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I have a 2003 ZR 900 that I've rebuilt multiple times in the last few winters for cruising steady speeds and one piston will seize and score the piston and cylinder wall like its not getting oil. I've replaced oil pump, check valves, oil lines. Slides in the carbs were replaced, crankshaft replaced, obviously crank seals replaced at the time also. Since everything has been replaced, I've still had one piston seize up on each side, mag and pto. Kind of at a loss......
 

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well 2003 900 criusing speed usually goes lean.
what needle?
what is your elevation?
piped or stock?
open airbox?
what clip is your needle on from the top?
what size main jet?
what size piolt jet.
on your cdi box, what is number stamped on it?
 

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Discussion Starter #3
Current set up, which is the way it's been for 4-5 years, is
450 main
45 pilot

needle in the middle, don't remember off the top of my head what size
stock air box, funnels still in
stock pipe.
Running sea level
Don't know what number is on the cdi box, but is original to sled
 

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well
how is piston wash on the good piston?
specs for you to start with
50 pilot jet
mains 450/460 pto/mag 20-40 degrees out
460/470 0-20 degrees
needles 9DFH9-59-4
clip in #4 position.
there is a cdi that advances timing, it is good for high elevation.
need to make sure you do not have that
 

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I would expect the edge at the top to be melted and rounded over, if it was a lean burndown, but the top of the piston does not look too bad in that picture. If the cylinder is getting fuel, it should be getting oil. What does the intake side of the piston look like? Is it always the same side that is siezeing? What is the cooling system like? Is the coolant circulating well and properly? Do you have an IR temp gun that you can use to measure cylinder head temps to see if that side runs hotter?
 

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I would expect the edge at the top to be melted and rounded over, if it was a lean burndown, but the top of the piston does not look too bad in that picture. If the cylinder is getting fuel, it should be getting oil. What does the intake side of the piston look like? Is it always the same side that is siezeing? What is the cooling system like? Is the coolant circulating well and properly? Do you have an IR temp gun that you can use to measure cylinder head temps to see if that side runs hotter?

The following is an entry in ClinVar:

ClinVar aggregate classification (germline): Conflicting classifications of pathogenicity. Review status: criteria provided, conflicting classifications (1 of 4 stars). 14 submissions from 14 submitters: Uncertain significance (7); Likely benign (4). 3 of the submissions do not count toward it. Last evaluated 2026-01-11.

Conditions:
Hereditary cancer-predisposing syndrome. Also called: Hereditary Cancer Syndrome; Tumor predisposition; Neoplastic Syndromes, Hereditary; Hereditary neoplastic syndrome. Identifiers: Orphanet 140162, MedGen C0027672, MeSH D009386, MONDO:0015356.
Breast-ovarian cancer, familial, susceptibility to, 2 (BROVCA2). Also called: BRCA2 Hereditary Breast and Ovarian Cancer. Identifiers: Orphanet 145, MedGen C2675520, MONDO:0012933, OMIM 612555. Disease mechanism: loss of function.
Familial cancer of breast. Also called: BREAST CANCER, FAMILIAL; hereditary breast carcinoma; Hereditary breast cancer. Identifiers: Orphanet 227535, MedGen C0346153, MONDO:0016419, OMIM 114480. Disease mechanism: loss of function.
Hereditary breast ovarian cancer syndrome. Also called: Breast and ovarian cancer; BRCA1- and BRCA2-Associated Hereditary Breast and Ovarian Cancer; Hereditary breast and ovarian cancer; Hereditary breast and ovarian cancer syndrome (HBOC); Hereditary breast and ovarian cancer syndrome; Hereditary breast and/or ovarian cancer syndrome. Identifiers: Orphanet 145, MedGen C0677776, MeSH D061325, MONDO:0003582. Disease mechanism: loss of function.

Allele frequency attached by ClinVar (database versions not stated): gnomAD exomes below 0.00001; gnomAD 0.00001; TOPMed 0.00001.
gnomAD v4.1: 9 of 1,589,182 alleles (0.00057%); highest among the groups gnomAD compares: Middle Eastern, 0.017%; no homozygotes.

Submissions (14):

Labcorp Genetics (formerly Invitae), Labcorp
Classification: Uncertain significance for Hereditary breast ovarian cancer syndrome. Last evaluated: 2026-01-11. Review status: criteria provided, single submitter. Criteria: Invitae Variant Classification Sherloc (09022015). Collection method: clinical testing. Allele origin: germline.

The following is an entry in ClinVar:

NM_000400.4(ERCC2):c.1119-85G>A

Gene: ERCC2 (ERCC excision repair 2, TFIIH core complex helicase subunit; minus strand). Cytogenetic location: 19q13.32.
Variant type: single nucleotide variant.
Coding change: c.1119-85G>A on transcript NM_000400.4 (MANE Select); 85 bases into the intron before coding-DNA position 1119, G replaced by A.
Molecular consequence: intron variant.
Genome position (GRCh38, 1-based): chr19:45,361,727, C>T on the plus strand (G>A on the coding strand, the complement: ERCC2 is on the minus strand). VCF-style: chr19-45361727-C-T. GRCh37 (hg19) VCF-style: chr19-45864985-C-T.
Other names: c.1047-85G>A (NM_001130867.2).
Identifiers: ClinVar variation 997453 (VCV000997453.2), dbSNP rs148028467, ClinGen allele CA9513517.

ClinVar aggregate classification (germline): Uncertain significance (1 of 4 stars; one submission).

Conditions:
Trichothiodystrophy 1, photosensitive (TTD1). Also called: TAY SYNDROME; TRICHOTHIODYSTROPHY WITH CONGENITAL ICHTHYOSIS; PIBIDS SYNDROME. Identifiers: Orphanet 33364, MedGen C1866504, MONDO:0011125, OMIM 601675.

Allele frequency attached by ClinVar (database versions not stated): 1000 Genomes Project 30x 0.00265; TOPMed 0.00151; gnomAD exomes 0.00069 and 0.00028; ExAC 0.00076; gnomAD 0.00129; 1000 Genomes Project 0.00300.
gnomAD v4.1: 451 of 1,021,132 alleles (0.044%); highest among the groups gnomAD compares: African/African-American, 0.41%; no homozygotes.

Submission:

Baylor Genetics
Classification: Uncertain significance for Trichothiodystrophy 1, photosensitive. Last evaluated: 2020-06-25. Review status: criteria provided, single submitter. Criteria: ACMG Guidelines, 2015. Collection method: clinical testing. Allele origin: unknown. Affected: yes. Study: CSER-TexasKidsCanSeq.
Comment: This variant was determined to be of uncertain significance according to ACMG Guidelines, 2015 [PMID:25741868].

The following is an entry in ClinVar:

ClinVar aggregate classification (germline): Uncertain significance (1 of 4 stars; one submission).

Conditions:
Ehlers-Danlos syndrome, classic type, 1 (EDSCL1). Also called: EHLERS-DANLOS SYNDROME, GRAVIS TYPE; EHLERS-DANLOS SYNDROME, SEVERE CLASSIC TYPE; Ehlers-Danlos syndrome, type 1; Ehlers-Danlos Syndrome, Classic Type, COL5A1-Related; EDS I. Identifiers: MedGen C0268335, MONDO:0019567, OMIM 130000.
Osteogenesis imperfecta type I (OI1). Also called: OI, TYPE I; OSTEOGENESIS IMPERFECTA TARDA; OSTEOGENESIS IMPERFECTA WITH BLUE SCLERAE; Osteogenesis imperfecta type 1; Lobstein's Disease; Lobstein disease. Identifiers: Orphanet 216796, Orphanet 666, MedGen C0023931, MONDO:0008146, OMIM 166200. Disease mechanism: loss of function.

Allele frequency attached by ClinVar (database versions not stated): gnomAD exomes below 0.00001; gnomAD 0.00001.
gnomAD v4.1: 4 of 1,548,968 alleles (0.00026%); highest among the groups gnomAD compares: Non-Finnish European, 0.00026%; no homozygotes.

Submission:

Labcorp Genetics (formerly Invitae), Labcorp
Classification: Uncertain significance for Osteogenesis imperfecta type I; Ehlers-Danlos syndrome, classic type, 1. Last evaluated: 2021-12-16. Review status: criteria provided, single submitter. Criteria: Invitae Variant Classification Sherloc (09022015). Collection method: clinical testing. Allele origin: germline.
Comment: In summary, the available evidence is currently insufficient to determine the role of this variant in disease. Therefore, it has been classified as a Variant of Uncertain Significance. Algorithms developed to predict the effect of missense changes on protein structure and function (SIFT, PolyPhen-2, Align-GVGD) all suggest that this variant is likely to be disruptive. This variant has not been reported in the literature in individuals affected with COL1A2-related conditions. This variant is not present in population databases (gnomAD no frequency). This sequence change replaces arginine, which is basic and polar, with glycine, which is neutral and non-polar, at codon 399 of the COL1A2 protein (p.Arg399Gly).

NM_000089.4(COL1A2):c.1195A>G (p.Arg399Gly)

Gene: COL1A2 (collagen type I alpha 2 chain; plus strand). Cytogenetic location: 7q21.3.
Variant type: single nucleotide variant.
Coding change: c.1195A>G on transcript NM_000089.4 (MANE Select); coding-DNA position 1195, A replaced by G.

Intake side stuck just like that. That piston was two meltdowns ago, last time was mag side
 

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So, the seizing piston moves form side to side. That might lead me more to cooling and think the engine is overheating, but if both faces of the piston, intake and exhaust side, are sticking as shown it is not quite the typical "four corner" seizure from a rapidly expanding piston in a slowly expanding bore.

What do the plugs and piston wash look like? It can't hurt to start off with a richer tune and work your way back down to a proper jetting set up. Some new main jets are going to be a lot cheaper than new pistons and cylinders, and probably easier to change out. Make sure the cooling system is functioning properly, make sure the oil is injecting at a good rate and throw some more fuel at it. Try a temp gun to tell you if one cylinder is getting out of line with the other, monitor plugs and piston wash and hopefully you can figure out how to make that engine happy and stop eating pistons.
 
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